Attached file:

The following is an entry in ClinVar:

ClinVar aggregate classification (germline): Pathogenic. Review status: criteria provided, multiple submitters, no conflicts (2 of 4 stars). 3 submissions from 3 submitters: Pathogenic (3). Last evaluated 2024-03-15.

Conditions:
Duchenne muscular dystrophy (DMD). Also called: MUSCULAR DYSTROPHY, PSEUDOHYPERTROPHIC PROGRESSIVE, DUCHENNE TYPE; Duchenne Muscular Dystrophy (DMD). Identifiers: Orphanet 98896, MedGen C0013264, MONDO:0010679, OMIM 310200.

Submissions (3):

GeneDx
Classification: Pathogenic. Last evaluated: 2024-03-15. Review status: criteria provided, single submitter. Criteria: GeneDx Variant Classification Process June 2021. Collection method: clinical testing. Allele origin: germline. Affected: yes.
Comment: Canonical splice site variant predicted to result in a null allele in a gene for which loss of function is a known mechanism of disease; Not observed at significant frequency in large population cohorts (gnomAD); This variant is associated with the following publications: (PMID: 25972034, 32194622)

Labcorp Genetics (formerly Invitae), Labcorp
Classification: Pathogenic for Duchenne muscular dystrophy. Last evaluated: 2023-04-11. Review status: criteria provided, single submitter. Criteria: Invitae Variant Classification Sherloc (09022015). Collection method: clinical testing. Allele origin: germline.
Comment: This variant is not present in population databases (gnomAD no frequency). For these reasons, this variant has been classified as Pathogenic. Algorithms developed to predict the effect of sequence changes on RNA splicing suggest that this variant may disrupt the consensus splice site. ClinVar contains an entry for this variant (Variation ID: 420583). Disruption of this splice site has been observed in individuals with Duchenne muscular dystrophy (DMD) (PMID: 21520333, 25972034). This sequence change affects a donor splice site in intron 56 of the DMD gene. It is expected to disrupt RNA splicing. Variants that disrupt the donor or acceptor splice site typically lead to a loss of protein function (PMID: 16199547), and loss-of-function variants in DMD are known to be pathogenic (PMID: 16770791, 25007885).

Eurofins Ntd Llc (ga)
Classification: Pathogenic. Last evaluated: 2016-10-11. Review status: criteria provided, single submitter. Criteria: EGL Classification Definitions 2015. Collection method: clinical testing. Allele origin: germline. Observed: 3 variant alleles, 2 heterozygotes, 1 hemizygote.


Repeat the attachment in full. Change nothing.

The following is an entry in ClinVar:

ClinVar aggregate classification (germline): Pathogenic. Review status: criteria provided, multiple submitters, no conflicts (2 of 4 stars). 3 submissions from 3 submitters: Pathogenic (3). Last evaluated 2024-03-15.

Conditions:
Duchenne muscular dystrophy (DMD). Also called: MUSCULAR DYSTROPHY, PSEUDOHYPERTROPHIC PROGRESSIVE, DUCHENNE TYPE; Duchenne Muscular Dystrophy (DMD). Identifiers: Orphanet 98896, MedGen C0013264, MONDO:0010679, OMIM 310200.

Submissions (3):

GeneDx
Classification: Pathogenic. Last evaluated: 2024-03-15. Review status: criteria provided, single submitter. Criteria: GeneDx Variant Classification Process June 2021. Collection method: clinical testing. Allele origin: germline. Affected: yes.
Comment: Canonical splice site variant predicted to result in a null allele in a gene for which loss of function is a known mechanism of disease; Not observed at significant frequency in large population cohorts (gnomAD); This variant is associated with the following publications: (PMID: 25972034, 32194622)

Labcorp Genetics (formerly Invitae), Labcorp
Classification: Pathogenic for Duchenne muscular dystrophy. Last evaluated: 2023-04-11. Review status: criteria provided, single submitter. Criteria: Invitae Variant Classification Sherloc (09022015). Collection method: clinical testing. Allele origin: germline.
Comment: This variant is not present in population databases (gnomAD no frequency). For these reasons, this variant has been classified as Pathogenic. Algorithms developed to predict the effect of sequence changes on RNA splicing suggest that this variant may disrupt the consensus splice site. ClinVar contains an entry for this variant (Variation ID: 420583). Disruption of this splice site has been observed in individuals with Duchenne muscular dystrophy (DMD) (PMID: 21520333, 25972034). This sequence change affects a donor splice site in intron 56 of the DMD gene. It is expected to disrupt RNA splicing. Variants that disrupt the donor or acceptor splice site typically lead to a loss of protein function (PMID: 16199547), and loss-of-function variants in DMD are known to be pathogenic (PMID: 16770791, 25007885).

Eurofins Ntd Llc (ga)
Classification: Pathogenic. Last evaluated: 2016-10-11. Review status: criteria provided, single submitter. Criteria: EGL Classification Definitions 2015. Collection method: clinical testing. Allele origin: germline. Observed: 3 variant alleles, 2 heterozygotes, 1 hemizygote.